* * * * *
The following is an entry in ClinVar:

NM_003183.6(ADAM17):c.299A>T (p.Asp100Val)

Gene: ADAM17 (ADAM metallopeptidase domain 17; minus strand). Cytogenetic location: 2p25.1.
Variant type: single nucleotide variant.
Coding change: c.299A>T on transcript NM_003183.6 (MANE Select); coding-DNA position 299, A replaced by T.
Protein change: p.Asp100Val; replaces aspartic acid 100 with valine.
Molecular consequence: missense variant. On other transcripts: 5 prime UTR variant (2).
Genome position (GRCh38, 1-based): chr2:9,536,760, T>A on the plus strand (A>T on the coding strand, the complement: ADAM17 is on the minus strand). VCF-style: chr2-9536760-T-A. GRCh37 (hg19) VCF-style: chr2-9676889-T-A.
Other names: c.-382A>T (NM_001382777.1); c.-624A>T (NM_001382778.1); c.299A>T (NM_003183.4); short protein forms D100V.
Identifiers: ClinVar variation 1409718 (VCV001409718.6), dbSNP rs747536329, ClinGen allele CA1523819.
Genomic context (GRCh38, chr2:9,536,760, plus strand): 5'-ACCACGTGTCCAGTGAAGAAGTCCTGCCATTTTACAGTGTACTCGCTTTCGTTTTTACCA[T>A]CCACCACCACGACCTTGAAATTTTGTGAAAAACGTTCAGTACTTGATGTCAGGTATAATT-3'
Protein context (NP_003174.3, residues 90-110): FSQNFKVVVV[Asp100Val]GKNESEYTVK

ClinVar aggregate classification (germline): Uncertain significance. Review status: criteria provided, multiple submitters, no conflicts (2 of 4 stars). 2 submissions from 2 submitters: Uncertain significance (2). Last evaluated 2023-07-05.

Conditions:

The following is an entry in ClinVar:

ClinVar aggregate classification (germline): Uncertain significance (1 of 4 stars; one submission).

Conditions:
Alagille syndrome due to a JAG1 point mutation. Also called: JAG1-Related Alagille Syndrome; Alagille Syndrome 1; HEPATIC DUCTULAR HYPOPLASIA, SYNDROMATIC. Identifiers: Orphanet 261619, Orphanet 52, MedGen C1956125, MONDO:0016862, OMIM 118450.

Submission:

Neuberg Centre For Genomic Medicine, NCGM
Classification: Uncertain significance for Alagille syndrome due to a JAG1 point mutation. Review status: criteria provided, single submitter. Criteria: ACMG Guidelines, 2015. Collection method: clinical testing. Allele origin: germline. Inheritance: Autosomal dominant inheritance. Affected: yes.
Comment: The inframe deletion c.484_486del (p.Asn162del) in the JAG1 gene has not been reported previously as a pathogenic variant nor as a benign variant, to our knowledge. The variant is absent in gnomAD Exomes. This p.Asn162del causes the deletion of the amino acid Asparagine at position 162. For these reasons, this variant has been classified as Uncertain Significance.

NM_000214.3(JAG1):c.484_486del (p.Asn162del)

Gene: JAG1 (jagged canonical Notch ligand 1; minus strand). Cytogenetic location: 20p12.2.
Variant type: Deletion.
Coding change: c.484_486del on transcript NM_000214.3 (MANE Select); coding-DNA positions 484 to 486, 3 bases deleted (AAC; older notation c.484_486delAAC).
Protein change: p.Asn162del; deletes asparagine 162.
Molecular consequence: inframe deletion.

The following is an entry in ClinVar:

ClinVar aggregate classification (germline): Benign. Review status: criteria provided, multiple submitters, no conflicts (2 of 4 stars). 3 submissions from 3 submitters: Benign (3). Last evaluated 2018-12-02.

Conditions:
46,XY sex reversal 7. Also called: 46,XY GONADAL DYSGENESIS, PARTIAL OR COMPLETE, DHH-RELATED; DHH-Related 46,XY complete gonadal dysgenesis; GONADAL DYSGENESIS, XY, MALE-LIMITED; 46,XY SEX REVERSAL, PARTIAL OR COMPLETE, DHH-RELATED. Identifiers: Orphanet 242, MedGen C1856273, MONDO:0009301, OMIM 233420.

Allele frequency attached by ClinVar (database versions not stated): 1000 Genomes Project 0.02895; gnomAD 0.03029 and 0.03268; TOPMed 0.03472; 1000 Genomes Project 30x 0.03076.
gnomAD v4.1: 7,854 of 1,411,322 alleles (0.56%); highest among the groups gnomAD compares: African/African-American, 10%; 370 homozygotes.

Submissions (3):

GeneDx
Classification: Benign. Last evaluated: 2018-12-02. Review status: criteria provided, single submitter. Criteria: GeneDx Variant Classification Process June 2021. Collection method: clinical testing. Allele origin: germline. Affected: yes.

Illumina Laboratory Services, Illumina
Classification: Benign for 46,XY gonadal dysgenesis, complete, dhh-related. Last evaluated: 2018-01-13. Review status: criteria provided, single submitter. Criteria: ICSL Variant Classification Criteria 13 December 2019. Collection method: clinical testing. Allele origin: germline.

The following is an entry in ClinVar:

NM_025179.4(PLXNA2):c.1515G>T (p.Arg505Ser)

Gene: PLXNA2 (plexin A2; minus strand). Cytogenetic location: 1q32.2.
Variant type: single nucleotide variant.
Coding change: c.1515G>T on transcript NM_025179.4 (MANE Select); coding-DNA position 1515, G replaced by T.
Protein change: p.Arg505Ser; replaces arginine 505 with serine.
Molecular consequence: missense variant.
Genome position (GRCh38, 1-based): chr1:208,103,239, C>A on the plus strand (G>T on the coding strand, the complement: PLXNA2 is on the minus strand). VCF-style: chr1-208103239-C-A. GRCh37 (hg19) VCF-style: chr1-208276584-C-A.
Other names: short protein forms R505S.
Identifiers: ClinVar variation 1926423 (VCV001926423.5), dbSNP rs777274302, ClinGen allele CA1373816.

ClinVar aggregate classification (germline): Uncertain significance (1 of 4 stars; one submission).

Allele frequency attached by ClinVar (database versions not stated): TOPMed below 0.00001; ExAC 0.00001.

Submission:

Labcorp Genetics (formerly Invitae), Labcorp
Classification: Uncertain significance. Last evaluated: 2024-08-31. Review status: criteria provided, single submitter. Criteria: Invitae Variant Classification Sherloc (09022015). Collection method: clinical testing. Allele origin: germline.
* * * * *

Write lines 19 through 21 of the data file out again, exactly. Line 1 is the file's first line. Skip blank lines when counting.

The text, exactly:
Submission:

Neuberg Centre For Genomic Medicine, NCGM
Classification: Uncertain significance for Alagille syndrome due to a JAG1 point mutation. Review status: criteria provided, single submitter. Criteria: ACMG Guidelines, 2015. Collection method: clinical testing. Allele origin: germline. Inheritance: Autosomal dominant inheritance. Affected: yes.